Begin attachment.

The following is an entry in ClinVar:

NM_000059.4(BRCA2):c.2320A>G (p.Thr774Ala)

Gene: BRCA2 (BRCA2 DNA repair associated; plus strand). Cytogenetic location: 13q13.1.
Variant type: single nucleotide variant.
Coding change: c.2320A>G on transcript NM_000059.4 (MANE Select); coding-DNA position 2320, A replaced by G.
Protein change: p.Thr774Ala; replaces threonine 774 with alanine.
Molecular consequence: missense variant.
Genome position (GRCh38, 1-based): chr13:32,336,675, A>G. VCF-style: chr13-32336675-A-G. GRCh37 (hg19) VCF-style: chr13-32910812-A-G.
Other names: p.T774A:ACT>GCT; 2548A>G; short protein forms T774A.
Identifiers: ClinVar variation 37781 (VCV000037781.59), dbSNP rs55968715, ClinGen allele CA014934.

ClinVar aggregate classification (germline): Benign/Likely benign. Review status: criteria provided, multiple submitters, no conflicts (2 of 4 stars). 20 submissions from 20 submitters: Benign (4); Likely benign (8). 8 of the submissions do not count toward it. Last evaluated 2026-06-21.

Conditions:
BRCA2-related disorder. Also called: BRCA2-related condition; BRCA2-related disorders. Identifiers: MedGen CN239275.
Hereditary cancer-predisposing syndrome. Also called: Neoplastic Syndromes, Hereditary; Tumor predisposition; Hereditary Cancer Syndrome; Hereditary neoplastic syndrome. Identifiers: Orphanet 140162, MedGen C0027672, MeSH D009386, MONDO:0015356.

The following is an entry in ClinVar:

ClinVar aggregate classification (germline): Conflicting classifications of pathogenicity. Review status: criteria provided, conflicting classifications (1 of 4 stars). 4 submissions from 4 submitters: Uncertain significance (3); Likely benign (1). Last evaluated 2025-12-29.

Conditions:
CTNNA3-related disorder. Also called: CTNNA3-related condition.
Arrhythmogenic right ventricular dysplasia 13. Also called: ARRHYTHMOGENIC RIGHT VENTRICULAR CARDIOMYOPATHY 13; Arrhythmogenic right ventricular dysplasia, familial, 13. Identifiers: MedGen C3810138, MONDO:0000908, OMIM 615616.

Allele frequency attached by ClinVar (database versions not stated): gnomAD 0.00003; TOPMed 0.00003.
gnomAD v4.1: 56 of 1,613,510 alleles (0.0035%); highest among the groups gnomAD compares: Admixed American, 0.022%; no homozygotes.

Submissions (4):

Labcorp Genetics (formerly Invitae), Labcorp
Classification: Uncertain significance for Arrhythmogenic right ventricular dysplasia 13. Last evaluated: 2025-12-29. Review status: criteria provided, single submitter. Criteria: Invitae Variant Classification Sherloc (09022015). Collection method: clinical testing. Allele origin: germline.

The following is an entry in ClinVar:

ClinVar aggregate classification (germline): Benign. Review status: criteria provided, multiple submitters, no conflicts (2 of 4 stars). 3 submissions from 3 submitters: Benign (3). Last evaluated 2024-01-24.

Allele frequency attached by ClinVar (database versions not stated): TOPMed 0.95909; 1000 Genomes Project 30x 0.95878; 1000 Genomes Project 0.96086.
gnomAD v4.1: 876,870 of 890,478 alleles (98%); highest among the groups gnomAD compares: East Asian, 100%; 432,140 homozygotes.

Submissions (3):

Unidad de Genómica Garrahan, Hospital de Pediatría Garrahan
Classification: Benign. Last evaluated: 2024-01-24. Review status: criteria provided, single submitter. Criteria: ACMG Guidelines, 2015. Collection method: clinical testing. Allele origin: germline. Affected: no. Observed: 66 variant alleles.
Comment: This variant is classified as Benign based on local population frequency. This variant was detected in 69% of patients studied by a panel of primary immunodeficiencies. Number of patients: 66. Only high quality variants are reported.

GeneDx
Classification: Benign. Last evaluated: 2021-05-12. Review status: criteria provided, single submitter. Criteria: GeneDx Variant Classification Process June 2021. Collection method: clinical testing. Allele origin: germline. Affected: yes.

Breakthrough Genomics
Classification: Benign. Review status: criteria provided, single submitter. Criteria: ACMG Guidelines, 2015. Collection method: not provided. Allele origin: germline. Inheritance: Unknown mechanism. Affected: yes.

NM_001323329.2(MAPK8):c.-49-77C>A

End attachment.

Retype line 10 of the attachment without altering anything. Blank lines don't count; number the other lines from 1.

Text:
Identifiers: ClinVar variation 37781 (VCV000037781.59), dbSNP rs55968715, ClinGen allele CA014934.